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Color TV Introduced

The First Color Television Programs Aired in 1951

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A woman sitting next to the largest TV and holding the smallest available in 1951.

A woman holds the smallest working television on show at the 18th National Radio and Television Exhibition at Earl's Court, London, which has a tube measuring one inch. Beside her is the largest direct-viewing television set on show. (August 28, 1951)

(Photo by Topical Press Agency/Getty Images)
On June 25, 1951, CBS broadcast the very first commercial color TV program. Unfortunately, nearly no one could watch it on their black-and-white televisions.

The First Color Shows

This first color program was a variety show simply called, "Premiere." The show featured such celebrities as Ed Sullivan, Garry Moore, Faye Emerson, Arthur Godfrey, Sam Levenson, Robert Alda, and Isabel Bigley -- many of whom hosted their own shows in the 1950s.

"Premiere" aired from 4:35 to 5:34 p.m. but only reached four cities: Boston, Philadelphia, Baltimore and Washington, D.C. Although the colors were not quite true to life, the first program was a success.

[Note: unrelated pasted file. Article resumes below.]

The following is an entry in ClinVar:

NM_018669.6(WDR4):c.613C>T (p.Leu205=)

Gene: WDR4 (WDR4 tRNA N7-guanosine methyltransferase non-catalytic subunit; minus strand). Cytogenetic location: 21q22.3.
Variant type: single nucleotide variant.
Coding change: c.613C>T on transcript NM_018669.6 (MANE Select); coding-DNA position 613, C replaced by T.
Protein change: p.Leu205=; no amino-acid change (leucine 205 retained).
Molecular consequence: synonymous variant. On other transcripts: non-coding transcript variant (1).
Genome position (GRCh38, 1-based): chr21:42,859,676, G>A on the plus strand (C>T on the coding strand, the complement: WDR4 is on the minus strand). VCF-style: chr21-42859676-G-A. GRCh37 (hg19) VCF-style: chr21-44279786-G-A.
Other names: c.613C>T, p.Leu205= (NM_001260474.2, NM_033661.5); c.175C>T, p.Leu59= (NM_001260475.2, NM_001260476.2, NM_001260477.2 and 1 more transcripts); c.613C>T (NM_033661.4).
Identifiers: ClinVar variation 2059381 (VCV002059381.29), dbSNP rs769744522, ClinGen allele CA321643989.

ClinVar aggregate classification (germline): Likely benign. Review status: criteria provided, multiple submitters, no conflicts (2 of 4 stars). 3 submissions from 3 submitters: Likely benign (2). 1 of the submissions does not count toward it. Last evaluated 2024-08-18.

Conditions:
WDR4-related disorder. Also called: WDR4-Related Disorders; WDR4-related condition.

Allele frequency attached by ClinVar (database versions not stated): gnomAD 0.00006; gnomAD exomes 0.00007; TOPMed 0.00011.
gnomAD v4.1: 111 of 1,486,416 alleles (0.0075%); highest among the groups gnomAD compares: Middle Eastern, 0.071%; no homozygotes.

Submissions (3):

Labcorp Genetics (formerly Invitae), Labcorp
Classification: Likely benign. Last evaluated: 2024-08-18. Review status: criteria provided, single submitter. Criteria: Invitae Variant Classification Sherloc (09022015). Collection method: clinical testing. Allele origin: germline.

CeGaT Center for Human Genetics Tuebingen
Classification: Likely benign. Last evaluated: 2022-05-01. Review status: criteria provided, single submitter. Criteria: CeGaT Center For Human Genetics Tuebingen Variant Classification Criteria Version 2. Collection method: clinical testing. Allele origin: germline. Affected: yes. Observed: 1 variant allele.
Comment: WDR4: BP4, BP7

Two days later, on June 27, 1951, CBS began airing the first regularly-scheduled color television series, "The World Is Yours!" with Ivan T. Sanderson. Sanderson was a Scottish naturalist who had spent most of his life traveling the world and collecting animals; thus the program was about Sanderson discussing artifacts and animals from his travels. "The World Is Yours!" aired on weeknights from 4:30 to 5:00 p.m.

On August 11, 1951, a month and a half after "The World Is Yours!" made its debut, CBS aired the first baseball game in color. The game was between the Brooklyn Dodgers and the Boston Braves at Ebbets Field in Brooklyn, New York.

Color TVs

Despite these early successes with color programming, the adoption to color television was a slow one. It wasn't until the 1960s that the public began buying color TVs in earnest and in the 1970s the American public finally started purchasing more color TV sets than black-and-white ones. However, sales of new black-and-white TV sets lingered on even into the 1980s.

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